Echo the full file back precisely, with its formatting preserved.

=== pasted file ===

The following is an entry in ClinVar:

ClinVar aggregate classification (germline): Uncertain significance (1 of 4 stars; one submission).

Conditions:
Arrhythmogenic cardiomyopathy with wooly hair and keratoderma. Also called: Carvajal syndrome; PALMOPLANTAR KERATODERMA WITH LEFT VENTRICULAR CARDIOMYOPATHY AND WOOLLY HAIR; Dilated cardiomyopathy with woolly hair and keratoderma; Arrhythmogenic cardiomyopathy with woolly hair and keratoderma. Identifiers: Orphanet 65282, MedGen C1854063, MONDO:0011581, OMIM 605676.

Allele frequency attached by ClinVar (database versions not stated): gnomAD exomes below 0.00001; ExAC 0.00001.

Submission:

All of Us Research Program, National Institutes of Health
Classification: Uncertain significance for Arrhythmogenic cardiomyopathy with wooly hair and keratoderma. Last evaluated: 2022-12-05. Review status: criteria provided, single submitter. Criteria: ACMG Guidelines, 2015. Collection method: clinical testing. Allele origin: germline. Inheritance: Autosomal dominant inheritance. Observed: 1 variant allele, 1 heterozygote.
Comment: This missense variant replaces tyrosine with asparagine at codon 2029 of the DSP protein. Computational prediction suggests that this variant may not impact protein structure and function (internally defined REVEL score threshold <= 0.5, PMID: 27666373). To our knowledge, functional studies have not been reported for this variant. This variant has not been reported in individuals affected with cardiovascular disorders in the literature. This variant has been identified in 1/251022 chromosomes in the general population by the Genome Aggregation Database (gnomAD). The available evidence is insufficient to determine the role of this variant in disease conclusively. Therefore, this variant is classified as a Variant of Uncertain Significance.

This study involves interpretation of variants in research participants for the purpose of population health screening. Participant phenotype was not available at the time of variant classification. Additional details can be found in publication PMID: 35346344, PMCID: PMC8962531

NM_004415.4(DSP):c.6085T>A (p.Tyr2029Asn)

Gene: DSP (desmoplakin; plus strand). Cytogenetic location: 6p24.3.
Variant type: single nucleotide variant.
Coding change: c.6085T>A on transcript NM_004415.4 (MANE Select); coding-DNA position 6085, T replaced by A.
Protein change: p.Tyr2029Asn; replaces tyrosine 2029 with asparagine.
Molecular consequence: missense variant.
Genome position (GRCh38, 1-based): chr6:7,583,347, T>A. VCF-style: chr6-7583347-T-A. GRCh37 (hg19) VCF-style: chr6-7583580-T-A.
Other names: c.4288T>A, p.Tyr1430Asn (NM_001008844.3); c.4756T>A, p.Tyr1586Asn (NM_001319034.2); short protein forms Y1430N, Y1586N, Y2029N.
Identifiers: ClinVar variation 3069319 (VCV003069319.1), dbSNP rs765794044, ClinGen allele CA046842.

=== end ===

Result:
The following is an entry in ClinVar:

ClinVar aggregate classification (germline): Uncertain significance (1 of 4 stars; one submission).

Conditions:
Arrhythmogenic cardiomyopathy with wooly hair and keratoderma. Also called: Carvajal syndrome; PALMOPLANTAR KERATODERMA WITH LEFT VENTRICULAR CARDIOMYOPATHY AND WOOLLY HAIR; Dilated cardiomyopathy with woolly hair and keratoderma; Arrhythmogenic cardiomyopathy with woolly hair and keratoderma. Identifiers: Orphanet 65282, MedGen C1854063, MONDO:0011581, OMIM 605676.

Allele frequency attached by ClinVar (database versions not stated): gnomAD exomes below 0.00001; ExAC 0.00001.

Submission:

All of Us Research Program, National Institutes of Health
Classification: Uncertain significance for Arrhythmogenic cardiomyopathy with wooly hair and keratoderma. Last evaluated: 2022-12-05. Review status: criteria provided, single submitter. Criteria: ACMG Guidelines, 2015. Collection method: clinical testing. Allele origin: germline. Inheritance: Autosomal dominant inheritance. Observed: 1 variant allele, 1 heterozygote.
Comment: This missense variant replaces tyrosine with asparagine at codon 2029 of the DSP protein. Computational prediction suggests that this variant may not impact protein structure and function (internally defined REVEL score threshold <= 0.5, PMID: 27666373). To our knowledge, functional studies have not been reported for this variant. This variant has not been reported in individuals affected with cardiovascular disorders in the literature. This variant has been identified in 1/251022 chromosomes in the general population by the Genome Aggregation Database (gnomAD). The available evidence is insufficient to determine the role of this variant in disease conclusively. Therefore, this variant is classified as a Variant of Uncertain Significance.

This study involves interpretation of variants in research participants for the purpose of population health screening. Participant phenotype was not available at the time of variant classification. Additional details can be found in publication PMID: 35346344, PMCID: PMC8962531

NM_004415.4(DSP):c.6085T>A (p.Tyr2029Asn)

Gene: DSP (desmoplakin; plus strand). Cytogenetic location: 6p24.3.
Variant type: single nucleotide variant.
Coding change: c.6085T>A on transcript NM_004415.4 (MANE Select); coding-DNA position 6085, T replaced by A.
Protein change: p.Tyr2029Asn; replaces tyrosine 2029 with asparagine.
Molecular consequence: missense variant.
Genome position (GRCh38, 1-based): chr6:7,583,347, T>A. VCF-style: chr6-7583347-T-A. GRCh37 (hg19) VCF-style: chr6-7583580-T-A.
Other names: c.4288T>A, p.Tyr1430Asn (NM_001008844.3); c.4756T>A, p.Tyr1586Asn (NM_001319034.2); short protein forms Y1430N, Y1586N, Y2029N.
Identifiers: ClinVar variation 3069319 (VCV003069319.1), dbSNP rs765794044, ClinGen allele CA046842.